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White Magic in a Noble Black Land
Robert F Jones
August 02, 1971
In the world's 'meanest and most beautiful' auto rally, the East African Safari, dare-death drivers bring the sorcery of motors to a culture that predates the wheel
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August 02, 1971

White Magic In A Noble Black Land

In the world's 'meanest and most beautiful' auto rally, the East African Safari, dare-death drivers bring the sorcery of motors to a culture that predates the wheel

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What the fans did not know was that there were only a few possibilities of victory among the 107 entries. A study of the form sheet made it all clear. Fully 34 of the entries were Datsuns—a fact that reflected on the Nissan Shimbun's win last year and its high finishes in the past three rallies. Three of the Datsun entries were factory cars, which meant they were supported by the best of Japan's industrial wizardry: tow cars and helicopters to ferry in spare engine parts or even full suspensions and transmissions and hordes of dour, dedicated, diminutive mechanics who could work 16 hours straight on a bite of fish and two Coca-Colas to the orders of a topnotch team manager known as "Mistah Namba" or, among the irreverent, "Solly, Long Namba." There were 16 Peugeots entered; slow machines, but one could not count Peugeot out because that marque had enjoyed immense success over the Safari roads during the mid-to-late '60s, and Tanzania's Bert Shankland, a double winner, was driving one of the three factory 504s. Then there was Ford—English Ford, mind you—with 15 machines. Five of the cars were spanking new factory Escort Twin-Cams prepared by that tough little Britisher, Bill Barnett, who had introduced Jim Clark to rallying with such success. Last year Ford let its fortunes rest in the hands of the local agency, a Nairobi firm (Hughes Ltd.) managed by Leo Leonard. His cars failed to finish for the first time in Ford's Safari involvement. Leonard is a sensible, realistic East African businessman, and he said, "The Safari counts for precisely sweet Fanny Adams as far as local sales go. Ford realizes that what sells cars internationally—internationally, now—is a combination of name drivers and victory. What sells cars locally, for my agency, is quite something else." So Bill Barnett was here, and he had as his drivers such internationally famous rally figures as Timo Makinen, Hannu Mikkola and Robin Hillyar, along with two of the most exciting names in East African driving—Joginder Singh, the 1965 Safari winner, and Vic Preston Jr., son of a double winner.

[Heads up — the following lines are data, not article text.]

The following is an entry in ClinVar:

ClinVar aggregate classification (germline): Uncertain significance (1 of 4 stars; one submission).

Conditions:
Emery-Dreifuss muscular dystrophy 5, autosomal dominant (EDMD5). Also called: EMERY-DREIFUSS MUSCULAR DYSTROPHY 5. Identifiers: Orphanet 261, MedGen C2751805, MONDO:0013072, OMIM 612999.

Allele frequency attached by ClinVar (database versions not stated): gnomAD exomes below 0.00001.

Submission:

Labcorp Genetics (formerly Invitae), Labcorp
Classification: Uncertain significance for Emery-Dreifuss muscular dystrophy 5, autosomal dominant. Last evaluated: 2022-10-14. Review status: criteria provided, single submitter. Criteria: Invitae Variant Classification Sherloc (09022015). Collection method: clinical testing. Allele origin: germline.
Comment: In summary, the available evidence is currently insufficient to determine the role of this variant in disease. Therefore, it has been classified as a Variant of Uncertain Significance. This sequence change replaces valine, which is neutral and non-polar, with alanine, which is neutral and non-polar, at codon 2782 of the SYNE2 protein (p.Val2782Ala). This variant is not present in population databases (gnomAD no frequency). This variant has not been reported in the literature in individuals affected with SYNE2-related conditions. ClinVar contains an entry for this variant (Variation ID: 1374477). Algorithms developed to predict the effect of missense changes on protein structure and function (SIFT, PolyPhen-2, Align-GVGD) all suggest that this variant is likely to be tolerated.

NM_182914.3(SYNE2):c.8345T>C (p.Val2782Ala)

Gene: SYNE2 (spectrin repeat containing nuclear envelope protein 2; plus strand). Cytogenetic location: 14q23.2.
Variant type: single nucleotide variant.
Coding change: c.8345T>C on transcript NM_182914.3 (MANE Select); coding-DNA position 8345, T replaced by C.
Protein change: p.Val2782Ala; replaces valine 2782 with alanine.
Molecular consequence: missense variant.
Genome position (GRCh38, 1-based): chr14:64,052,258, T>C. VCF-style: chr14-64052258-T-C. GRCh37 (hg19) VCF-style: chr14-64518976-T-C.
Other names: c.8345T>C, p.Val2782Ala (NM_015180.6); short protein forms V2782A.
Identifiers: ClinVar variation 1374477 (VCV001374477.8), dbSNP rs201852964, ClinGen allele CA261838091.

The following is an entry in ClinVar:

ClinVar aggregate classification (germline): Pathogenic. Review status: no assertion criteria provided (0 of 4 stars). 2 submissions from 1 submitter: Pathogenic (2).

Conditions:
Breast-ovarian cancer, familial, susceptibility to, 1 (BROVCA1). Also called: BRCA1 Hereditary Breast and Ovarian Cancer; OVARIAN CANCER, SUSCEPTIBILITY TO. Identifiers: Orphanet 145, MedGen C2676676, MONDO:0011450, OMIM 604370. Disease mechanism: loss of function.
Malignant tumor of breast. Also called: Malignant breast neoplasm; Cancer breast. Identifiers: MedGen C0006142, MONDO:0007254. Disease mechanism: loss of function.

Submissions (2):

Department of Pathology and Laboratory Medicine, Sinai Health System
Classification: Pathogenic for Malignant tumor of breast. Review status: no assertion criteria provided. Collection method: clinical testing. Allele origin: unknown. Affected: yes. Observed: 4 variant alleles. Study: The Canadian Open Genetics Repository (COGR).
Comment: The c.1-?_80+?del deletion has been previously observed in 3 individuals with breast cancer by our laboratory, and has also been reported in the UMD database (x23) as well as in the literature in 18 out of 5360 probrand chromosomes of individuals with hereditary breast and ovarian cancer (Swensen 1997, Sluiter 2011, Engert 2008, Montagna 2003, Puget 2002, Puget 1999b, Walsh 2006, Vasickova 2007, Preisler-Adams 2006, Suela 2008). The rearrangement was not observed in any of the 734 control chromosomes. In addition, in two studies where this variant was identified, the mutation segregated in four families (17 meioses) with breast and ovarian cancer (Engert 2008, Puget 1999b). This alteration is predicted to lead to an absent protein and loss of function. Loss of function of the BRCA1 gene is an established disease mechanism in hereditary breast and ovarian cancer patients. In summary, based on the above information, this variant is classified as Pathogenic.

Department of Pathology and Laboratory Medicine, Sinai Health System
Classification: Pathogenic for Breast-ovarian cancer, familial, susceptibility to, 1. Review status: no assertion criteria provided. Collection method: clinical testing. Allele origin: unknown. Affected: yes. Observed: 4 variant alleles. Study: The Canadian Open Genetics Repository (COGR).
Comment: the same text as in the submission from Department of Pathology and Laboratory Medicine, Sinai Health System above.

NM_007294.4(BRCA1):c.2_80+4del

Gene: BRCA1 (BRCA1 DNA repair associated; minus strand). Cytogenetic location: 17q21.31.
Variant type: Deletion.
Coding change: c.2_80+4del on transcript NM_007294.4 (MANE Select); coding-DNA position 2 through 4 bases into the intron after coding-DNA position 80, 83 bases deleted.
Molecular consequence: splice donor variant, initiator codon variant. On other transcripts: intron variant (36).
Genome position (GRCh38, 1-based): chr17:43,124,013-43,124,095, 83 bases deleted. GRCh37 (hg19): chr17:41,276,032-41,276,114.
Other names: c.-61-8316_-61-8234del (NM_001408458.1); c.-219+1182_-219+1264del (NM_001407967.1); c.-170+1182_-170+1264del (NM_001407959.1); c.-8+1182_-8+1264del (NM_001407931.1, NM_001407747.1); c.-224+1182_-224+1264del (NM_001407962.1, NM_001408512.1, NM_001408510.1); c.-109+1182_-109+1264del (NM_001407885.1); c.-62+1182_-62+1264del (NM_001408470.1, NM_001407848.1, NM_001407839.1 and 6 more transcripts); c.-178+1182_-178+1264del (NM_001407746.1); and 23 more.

Finally there was Porsche to contend with. The Stuttgarters had sent down a three-car factory team of 911 Ss, the rugged little bugs that dominate low-displacement European and American road racing. Driving for Porsche were Bjorn Waldegaard, Ake Andersson and Poland's Sobieslav Zasada, the best of the breed. Zasada commanded instant respect. He had nearly won the Safari in 1970, failing only because of a damaged oil sump on the final leg. He had a hard face, an impenetrable cool. The Porsche was quickest of all the entries on good roads, but had a reputation for frailty in the Safari.

Beyond the factory teams, there were enough outsiders to make it a race. Five Lancias with good local drivers, seven slow but reliable Volvos, a brace of Saabs whose front-wheel drive would be valuable in the mud and a single, innovative Range Rover—a 100 mph variant on the Land Rover. If the Safari turned out to be glue and grease from the very start, the Range Rover just might stand a chance.